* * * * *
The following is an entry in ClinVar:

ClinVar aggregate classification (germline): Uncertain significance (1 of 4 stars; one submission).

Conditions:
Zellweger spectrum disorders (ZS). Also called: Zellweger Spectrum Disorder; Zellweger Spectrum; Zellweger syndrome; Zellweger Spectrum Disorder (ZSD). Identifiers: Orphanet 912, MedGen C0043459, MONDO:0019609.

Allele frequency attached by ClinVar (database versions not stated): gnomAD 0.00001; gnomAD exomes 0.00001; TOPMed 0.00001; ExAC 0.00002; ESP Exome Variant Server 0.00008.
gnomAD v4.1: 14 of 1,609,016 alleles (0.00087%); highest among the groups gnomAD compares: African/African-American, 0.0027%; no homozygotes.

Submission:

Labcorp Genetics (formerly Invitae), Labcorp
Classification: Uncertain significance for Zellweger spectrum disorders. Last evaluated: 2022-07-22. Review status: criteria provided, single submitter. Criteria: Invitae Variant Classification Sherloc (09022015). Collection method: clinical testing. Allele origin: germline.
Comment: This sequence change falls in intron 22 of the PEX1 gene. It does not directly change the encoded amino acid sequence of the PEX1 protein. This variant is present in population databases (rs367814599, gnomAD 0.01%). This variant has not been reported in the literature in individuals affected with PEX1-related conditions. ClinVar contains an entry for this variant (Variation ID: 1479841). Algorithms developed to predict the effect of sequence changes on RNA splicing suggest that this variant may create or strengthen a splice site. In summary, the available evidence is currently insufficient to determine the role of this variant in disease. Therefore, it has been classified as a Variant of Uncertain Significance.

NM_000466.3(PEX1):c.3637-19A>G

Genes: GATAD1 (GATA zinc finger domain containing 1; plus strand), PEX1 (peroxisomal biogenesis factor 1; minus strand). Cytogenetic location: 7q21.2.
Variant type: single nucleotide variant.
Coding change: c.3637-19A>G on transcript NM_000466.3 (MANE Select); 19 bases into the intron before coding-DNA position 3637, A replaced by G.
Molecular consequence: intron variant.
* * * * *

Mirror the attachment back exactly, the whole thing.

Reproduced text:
The following is an entry in ClinVar:

ClinVar aggregate classification (germline): Uncertain significance (1 of 4 stars; one submission).

Conditions:
Zellweger spectrum disorders (ZS). Also called: Zellweger Spectrum Disorder; Zellweger Spectrum; Zellweger syndrome; Zellweger Spectrum Disorder (ZSD). Identifiers: Orphanet 912, MedGen C0043459, MONDO:0019609.

Allele frequency attached by ClinVar (database versions not stated): gnomAD 0.00001; gnomAD exomes 0.00001; TOPMed 0.00001; ExAC 0.00002; ESP Exome Variant Server 0.00008.
gnomAD v4.1: 14 of 1,609,016 alleles (0.00087%); highest among the groups gnomAD compares: African/African-American, 0.0027%; no homozygotes.

Submission:

Labcorp Genetics (formerly Invitae), Labcorp
Classification: Uncertain significance for Zellweger spectrum disorders. Last evaluated: 2022-07-22. Review status: criteria provided, single submitter. Criteria: Invitae Variant Classification Sherloc (09022015). Collection method: clinical testing. Allele origin: germline.
Comment: This sequence change falls in intron 22 of the PEX1 gene. It does not directly change the encoded amino acid sequence of the PEX1 protein. This variant is present in population databases (rs367814599, gnomAD 0.01%). This variant has not been reported in the literature in individuals affected with PEX1-related conditions. ClinVar contains an entry for this variant (Variation ID: 1479841). Algorithms developed to predict the effect of sequence changes on RNA splicing suggest that this variant may create or strengthen a splice site. In summary, the available evidence is currently insufficient to determine the role of this variant in disease. Therefore, it has been classified as a Variant of Uncertain Significance.

NM_000466.3(PEX1):c.3637-19A>G

Genes: GATAD1 (GATA zinc finger domain containing 1; plus strand), PEX1 (peroxisomal biogenesis factor 1; minus strand). Cytogenetic location: 7q21.2.
Variant type: single nucleotide variant.
Coding change: c.3637-19A>G on transcript NM_000466.3 (MANE Select); 19 bases into the intron before coding-DNA position 3637, A replaced by G.
Molecular consequence: intron variant.